Celebrate Earth Day at the greenest office building in your neighborhood… and the world

Over the weekend, one of the finishing touches before next Monday’s Earth Day celebration of the Bullitt Center was completed as students planted the landscaping inside the overhauled McGilvra Place Park that fronts the building.


A second, western-facing solar array was originally part of the plan (Image: Design review proposal)

A second, western-facing solar array was originally part of the plan (Image: Design review proposal)

Monday’s Earth Day ceremony brings to an end an 18-month construction schedule and years of planning and politicking to make the building a reality. While the super green architecture, innovations and adherence to Living Building standards have inspired the sustainability and design world, the Bullitt’s local story includes city planning challenges, zoning restrictions and neighbors who put up a fight here and there to force compromises. The giant, photovoltaic-topped building you see standing today is a compromise on the vision. And it’s still very impressive.

A building not just green, but practically self-sustaining,” the New York Times gushed earlier this month.

Here’s what is inside — and not inside — the Bullitt:

  • Large solar array on the roof (in Seattle!) that generates as much electricity as the building uses in a year.

  • Rainwater catchment system that will supply all building needs, including drinking (pending regulatory approval).

  • More than 350 common toxic chemicals screened out of the building, including PVC, lead, mercury, phthalates, BPA and formaldehyde.

  • World’s only 6-story composting toilet system.

  • First commercial building to earn Forest Stewardship Council Project Certification in the US for use of 100% FSC-certified wood.

  • First heavy-timber commercial building in Seattle since 1920s.

CHS gave you a first look at the new building here:

The building with a roster of solar panels for energy, heat-providing geothermal wells, a giant rain cistern providing water and composting toilets has been designed to adhere to the principals of the Living Building Challenge requiring the project to meet 20 green “imperatives” and address seven “performance areas” — site, water, energy, health, materials, equity and beauty.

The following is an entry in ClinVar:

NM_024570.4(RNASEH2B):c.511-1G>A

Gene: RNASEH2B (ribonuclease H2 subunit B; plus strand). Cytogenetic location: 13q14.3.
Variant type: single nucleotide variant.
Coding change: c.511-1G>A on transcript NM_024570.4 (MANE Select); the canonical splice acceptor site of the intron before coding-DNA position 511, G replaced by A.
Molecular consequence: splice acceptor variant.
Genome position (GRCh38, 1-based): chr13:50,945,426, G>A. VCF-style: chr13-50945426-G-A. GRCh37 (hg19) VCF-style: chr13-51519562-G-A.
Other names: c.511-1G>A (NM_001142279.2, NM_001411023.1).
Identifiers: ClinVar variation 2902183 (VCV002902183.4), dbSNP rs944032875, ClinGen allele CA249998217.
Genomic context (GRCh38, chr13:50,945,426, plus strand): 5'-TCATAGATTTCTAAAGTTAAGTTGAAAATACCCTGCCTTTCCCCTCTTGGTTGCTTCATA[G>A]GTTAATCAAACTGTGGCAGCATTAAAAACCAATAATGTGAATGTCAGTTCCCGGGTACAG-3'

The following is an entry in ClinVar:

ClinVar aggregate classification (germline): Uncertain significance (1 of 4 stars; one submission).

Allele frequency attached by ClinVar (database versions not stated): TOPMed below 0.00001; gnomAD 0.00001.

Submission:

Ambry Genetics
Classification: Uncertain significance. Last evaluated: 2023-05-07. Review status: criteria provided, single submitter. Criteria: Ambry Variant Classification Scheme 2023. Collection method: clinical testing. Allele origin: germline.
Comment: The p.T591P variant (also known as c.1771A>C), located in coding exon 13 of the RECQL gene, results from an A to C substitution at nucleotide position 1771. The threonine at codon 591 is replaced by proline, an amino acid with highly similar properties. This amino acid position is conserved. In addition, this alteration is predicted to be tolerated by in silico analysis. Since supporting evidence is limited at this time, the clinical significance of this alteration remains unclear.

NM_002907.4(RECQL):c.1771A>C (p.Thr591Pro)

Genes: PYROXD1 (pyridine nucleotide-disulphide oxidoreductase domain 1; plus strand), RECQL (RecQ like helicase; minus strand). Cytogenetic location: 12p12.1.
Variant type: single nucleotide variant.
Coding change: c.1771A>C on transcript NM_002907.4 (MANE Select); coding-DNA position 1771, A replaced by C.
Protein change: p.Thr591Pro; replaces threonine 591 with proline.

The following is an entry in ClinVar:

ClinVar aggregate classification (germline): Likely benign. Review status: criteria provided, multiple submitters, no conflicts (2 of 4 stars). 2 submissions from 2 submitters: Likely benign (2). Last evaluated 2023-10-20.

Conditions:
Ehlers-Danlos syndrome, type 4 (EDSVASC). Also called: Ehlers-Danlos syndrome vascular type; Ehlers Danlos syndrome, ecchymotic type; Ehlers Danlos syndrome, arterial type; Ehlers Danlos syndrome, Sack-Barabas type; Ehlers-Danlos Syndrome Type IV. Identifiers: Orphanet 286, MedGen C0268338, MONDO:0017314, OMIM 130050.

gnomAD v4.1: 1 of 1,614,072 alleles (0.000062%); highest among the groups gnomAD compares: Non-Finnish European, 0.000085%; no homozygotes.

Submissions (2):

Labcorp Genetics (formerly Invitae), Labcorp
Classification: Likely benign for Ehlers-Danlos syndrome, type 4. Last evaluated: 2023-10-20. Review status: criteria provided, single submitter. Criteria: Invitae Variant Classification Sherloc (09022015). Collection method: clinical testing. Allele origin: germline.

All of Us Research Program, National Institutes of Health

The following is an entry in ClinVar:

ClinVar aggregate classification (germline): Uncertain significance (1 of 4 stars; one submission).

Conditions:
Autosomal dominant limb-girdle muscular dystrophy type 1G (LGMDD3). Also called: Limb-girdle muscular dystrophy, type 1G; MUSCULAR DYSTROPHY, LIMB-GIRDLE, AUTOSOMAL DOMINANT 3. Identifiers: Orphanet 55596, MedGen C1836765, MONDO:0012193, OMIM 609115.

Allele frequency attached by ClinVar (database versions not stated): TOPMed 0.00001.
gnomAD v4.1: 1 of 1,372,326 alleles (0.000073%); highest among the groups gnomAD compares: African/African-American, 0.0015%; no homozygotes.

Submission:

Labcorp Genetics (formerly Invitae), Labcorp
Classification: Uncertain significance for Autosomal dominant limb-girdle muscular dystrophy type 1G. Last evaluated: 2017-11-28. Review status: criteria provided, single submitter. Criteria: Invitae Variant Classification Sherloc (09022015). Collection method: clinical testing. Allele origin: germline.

On this last area, the Bullitt Center has been built as a showcase. Passersby will see the ground floor activity of the University of Washington Integrated Design Lab and presentation space. A screen at the building’s west entrance will display analytics measuring the building’s energy performance. Features throughout the building will be marked with codes for self-guided tours and the bowels of the system — massive pipes and walls of meters and cables — stand behind glass walls designed for what will likely be a steady stream of visitors.

Expected at Monday’s grand opening are Governor Jay Inslee, King County Exec Dow Constantine and Mayor Mike McGinn. They’ll join Denis Hayes, Bullitt CEO and organizer of the first Earth Day in 1970, and developer Point32’s Chris Rogers in cutting the red (green?) ribbon and officially opening the building as neighbors, Hill residents, the building’s tenants and fans of sustainable design look on. UPDATE: No Constantine, we’re told.

bullitt_grandopening_email_FINAL-1024x650CHS Bullitt Coverage

8 thoughts on “Celebrate Earth Day at the greenest office building in your neighborhood… and the world

  1. They took the sky, they took the street, and now with the landscaping they’ve taken the ability to sit and relax in a public park. I’m having a very hard time seeing this project as a good neighbor.

  2. Pingback: The Greenest Building in the World | Clean Water Action Network

  3. They also have created more parking woes for the neighborhood. No parking for all the people coming and going from there who supposedly all ride bikes or take the bus? Give me a break! This is America.

  4. I’ve lived in Seattle for most of my life, and I have never once seen anyone “relaxing” in that sad little patch of walled off land – unless you count relaxing as being passed out, or using the toilet.

    You want “the sky” back? Go after those ugly TV towers a few blocks away. The absolute best improvement they could make to the neighborhood would be to get rid of those radiation emitting eyesores.

  5. They did not take anything but they are giving back nore energy to the grid than they use in a healthy building that is the cutting edge and studied for replacation and improvement. Would love to see a living building built in the CD, Union and 23rd. ?

    • Yes! Yes! Yes! As a resident of the CD/CH borderlands, I’d love such a building as a neighbor. Sad to see that some neighborhood residents seem to believe that the precise level of density and patterns of infrastructure they experienced upon arrival are what we need to maintain in perpetuity–ignoring the fact that everything they enjoy about the neighborhood was created through changes to the status quo that folks at that time were afraid of. Cities evolve, and this is a very positive evolution.

      BTW, Tim – I’m one of your growing number of neighbors who doesn’t own a car. Yes, we really exist – we’re not just a hypothetical made up by developers to get out of building expensive parking garages.